How I Learned to Treat my Depression with Cannabis

My natural state is depressed and anxious even though I’m an optimistic go-getter at heart. These contradictory sides of my personality tug at my peace of mind on a daily, hourly, minute-by-minute basis. Three things keep me sane: writing, cannabis, and exercise, and in that order. If I had to, I could live without cannabis and exercise though I’d be miserable. If I couldn’t write, I’d be dead.

I was diagnosed clinically depressed at the age of 25 but have never taken prescription drugs to treat my condition. I took Seroxat – prescribed by a psychiatrist – for five days and binned them – against medical advice – because they gave me horrendous headaches if I drank alcohol. When I took them, I felt the same way I did on MDMA. From the first pill, it was clear to me it was a drug, and if I were going to take drugs, I’d take the one I trusted: cannabis.

However, opting to self-medicate meant that I had no support system for my condition, making it more challenging to deal with. Over the next few years I made some really bad decisions that effectively murdered my wellbeing, and propelled me to immigrate to a new country. I was on the run with no idea it wasn’t possible to escape me. It would be another ten years before I’d discover the trauma that underpinned my depression, and another five to learn how to treat it.

Before I learned about how the body holds trauma, I assumed that depression was a head problem, and that if I tried hard enough I could think my way out of it. I read that it was often caused by a refusal to rise up and meet necessary changes in our lives and that fit into my life model. For years, I’d been thinking about taking my writing more seriously but could never do it, and as a result lived most days with an aching emptiness inside. It was when I made the commitment to write that I began to see small changes.

The biggest change writing brought me was a sense of Purpose. As an aspiring novelist with a work-in-progress novel on the go, I had a project bigger than me to propel me through time, and honour me with tiny rewards. It made absolutely no difference to the world at large that I learned the proper use of the conditional tense or how to capture the voice of a given character, but personally it made me shiver with joy. FYI I agree with Flaubert: when the writing flows, it’s better than sex.

Writing sustained me for years. I was never lonely. There was always more to learn, write, and edit. Ask any writer: the work is never-ending. I have no doubt I’ll be writing on my deathbed. That thought is both thrilling and terrifying to me. Thrilling because if I can keep going, what might I achieve? Terrifying because is that all there is: work? More recently I’ve learned that the terror is a godsend. Why? All negative emotions guide us towards what we want and away from what’s hurting us. They helped me realize that all these years I’d been confusing Purpose with Meaning, and my life is still empty. Listen to the controversial psychoanalyst Jordan Peterson talk and you’ll repeatedly hear him mention the importance of Meaning to a fulfilling life.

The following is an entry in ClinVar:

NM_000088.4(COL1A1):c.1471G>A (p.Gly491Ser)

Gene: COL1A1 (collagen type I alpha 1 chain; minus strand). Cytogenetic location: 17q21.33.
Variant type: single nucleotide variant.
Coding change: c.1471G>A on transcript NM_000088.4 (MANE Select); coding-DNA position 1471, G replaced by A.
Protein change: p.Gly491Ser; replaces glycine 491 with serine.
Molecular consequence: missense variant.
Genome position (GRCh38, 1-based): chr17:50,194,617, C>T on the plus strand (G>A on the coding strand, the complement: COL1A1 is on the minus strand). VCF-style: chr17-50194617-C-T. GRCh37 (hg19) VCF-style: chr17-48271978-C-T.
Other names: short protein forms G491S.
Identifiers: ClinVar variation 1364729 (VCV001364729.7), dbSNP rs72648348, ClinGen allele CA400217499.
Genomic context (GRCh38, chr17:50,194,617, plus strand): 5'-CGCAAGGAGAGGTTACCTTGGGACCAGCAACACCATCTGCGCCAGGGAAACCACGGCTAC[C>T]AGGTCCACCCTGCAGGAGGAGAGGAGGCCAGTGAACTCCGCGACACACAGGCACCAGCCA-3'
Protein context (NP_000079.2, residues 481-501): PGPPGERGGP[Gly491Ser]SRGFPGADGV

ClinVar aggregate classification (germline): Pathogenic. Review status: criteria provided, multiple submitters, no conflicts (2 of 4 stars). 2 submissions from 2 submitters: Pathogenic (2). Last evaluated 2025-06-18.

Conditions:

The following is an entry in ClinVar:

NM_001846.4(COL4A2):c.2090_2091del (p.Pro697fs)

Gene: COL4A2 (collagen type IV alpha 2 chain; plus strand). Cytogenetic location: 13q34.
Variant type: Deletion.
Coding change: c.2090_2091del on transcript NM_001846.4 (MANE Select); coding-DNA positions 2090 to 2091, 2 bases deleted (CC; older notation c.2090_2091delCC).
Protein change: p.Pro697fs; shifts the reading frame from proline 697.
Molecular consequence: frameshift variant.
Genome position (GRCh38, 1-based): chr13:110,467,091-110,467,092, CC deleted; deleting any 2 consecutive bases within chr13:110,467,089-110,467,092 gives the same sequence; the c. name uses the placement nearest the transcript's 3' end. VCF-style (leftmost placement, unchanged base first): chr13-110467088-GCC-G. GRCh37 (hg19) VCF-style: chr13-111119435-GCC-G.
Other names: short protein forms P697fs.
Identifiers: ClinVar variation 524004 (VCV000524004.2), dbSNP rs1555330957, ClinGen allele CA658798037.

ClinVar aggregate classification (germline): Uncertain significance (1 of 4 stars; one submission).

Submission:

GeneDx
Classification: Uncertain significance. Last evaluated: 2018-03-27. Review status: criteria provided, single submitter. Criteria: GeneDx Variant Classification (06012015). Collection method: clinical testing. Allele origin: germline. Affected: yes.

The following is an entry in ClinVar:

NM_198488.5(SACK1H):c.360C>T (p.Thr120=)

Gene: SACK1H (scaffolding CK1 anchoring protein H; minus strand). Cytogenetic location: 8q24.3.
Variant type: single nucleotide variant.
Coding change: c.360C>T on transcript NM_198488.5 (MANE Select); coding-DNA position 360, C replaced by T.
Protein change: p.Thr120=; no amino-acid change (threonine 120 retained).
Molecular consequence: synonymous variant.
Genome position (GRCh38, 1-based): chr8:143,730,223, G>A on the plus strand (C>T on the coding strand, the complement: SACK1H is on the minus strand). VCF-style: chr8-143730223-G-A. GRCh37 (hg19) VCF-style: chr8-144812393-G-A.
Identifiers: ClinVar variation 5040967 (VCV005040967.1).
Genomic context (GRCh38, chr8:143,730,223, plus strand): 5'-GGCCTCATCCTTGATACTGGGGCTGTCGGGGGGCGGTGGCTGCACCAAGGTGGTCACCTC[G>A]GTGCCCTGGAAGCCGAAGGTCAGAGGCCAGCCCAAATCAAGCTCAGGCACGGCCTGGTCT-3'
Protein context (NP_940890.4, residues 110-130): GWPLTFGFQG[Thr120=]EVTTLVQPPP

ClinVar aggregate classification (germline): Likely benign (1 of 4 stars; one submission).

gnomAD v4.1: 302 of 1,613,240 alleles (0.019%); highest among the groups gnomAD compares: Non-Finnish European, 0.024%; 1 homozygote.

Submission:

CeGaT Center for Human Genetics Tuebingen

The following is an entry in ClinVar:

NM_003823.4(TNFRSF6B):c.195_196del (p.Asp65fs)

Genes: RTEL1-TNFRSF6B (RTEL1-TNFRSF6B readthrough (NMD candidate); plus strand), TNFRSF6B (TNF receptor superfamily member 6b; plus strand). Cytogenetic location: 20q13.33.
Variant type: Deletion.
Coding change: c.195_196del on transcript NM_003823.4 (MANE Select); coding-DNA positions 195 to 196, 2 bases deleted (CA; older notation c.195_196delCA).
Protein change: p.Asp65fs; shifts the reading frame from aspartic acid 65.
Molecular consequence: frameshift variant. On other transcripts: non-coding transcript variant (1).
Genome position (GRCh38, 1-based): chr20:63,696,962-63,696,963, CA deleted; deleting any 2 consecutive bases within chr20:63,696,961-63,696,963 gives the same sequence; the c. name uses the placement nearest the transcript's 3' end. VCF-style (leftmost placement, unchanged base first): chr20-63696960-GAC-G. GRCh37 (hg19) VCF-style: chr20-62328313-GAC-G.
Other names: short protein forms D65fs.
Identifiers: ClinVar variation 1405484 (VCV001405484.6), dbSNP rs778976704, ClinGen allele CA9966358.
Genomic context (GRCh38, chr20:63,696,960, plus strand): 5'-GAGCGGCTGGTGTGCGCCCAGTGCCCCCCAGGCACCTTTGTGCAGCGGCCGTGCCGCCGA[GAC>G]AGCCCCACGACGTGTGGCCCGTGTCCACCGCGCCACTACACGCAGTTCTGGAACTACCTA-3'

That sense of purpose sustained me for a period but it wasn’t enough. Two years ago I began working with a healer, and learned I needed to heal the trauma that caused the depression in the first place instead of distracting myself from it. I’d fooled myself into thinking the writing was a reason for my pathetic existence. It’s only through doing trauma work that I realize there is nothing pathetic about my existence. It’s helped realize the trauma is me. Without it, I’d have nothing to say. I might not even have the urge to write.

Cannabis has been fundamental to my healing process. There is no easy way to treat trauma without meeting it head on, and the process is inherently painful. Each person has to find the method that works best for him or her. I was lucky enough to find an online practitioner who uses a system that works for me, and honestly, I’m still working through the program, using cannabis as a support system, the only one I’ve ever known. On this podcast, ex-addict Russell Brand talks about addiction as a holding pen that protects a person from life until they’re ready to confront its pain.

I use cannabis to help me get to a place of questioning, and to ask the difficult questions with compassion instead of criticism. It helps me look at my hay-wired mind from a different angle, and makes me open to new ideas, things I might not readily understand, as well as the experiences and expertise of others. Cannabis softens the blow of remembered pain, letting me hold it without pushing it away, helping me to embrace and learn from it, to trace its path back to abstract sources, and follow its patterns through the course of my life. Cannabis connects me to my body.

To attribute my healing to cannabis alone would be a lie. My approach is holistic, including meditation, nutrition, and exercise as well as a willingness to learn, and forgive. But because cannabis allows my mind to conjure the impossible, I’m ready to rise up and meet the challenge my body was designed for: a life with meaning. It’s made it possible for me to see my trauma in Technicolor and understand its immense value to my ongoing growth. And for that, my freaky friends, I’m eternally grateful.


In future posts, I’ll delve into how cannabis works on your mind, and also explore the importance of identifying and releasing trauma stored in your body.




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